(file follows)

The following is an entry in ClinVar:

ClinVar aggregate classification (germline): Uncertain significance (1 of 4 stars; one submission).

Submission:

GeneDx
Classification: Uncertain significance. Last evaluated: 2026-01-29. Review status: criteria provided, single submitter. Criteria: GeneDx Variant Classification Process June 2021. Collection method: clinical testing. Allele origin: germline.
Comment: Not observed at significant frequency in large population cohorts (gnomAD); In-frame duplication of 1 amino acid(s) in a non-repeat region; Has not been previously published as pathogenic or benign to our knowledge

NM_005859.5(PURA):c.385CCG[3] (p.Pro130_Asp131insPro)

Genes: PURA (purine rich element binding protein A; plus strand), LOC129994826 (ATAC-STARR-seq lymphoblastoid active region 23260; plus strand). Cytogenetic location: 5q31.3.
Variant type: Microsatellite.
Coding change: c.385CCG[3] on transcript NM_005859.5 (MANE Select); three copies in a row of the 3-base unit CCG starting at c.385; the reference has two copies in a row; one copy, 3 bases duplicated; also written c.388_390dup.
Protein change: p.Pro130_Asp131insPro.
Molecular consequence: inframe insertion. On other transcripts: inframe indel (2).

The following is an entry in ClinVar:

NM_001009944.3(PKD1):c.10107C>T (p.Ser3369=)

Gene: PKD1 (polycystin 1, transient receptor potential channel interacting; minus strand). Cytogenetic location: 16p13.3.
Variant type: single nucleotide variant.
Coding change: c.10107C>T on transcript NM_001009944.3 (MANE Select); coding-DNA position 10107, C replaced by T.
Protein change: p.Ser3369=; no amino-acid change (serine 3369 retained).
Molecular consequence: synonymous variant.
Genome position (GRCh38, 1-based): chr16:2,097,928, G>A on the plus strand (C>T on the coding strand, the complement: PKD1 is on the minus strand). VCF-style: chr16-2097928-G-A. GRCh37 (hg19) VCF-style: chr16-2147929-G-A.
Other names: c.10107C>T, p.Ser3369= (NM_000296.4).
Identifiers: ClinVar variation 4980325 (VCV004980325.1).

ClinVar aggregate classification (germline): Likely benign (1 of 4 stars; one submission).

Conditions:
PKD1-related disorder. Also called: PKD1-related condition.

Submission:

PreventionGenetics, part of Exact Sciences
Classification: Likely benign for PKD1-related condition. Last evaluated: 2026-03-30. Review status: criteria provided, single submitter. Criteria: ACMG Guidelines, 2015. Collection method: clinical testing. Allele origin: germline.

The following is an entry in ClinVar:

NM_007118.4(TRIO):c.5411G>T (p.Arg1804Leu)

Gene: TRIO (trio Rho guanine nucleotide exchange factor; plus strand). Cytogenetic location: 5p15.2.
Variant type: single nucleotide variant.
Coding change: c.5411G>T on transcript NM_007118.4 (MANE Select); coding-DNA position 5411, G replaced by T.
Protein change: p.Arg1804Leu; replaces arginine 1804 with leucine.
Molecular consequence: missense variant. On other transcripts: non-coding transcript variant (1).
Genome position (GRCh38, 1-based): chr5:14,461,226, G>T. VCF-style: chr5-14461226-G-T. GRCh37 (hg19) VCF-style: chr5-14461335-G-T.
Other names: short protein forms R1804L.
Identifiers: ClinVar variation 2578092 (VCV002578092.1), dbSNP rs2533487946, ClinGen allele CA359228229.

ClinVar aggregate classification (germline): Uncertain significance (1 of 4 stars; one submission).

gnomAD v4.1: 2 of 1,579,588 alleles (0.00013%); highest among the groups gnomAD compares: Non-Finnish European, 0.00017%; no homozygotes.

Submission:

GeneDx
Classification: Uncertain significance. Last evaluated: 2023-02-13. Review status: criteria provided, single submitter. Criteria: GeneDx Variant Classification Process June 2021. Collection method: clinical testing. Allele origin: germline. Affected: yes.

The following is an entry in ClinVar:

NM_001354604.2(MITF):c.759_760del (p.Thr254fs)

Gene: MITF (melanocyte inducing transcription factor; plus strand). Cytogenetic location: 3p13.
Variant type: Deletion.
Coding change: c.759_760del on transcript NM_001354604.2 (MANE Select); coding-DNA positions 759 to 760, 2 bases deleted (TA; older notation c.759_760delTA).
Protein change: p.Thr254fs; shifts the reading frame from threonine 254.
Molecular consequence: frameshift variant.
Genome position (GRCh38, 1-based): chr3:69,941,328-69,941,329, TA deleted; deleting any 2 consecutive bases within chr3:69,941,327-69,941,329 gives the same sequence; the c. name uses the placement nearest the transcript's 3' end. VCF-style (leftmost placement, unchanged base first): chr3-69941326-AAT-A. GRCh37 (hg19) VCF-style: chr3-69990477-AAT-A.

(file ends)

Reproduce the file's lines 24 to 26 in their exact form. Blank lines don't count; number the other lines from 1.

Conditions:
PKD1-related disorder. Also called: PKD1-related condition.

Submission: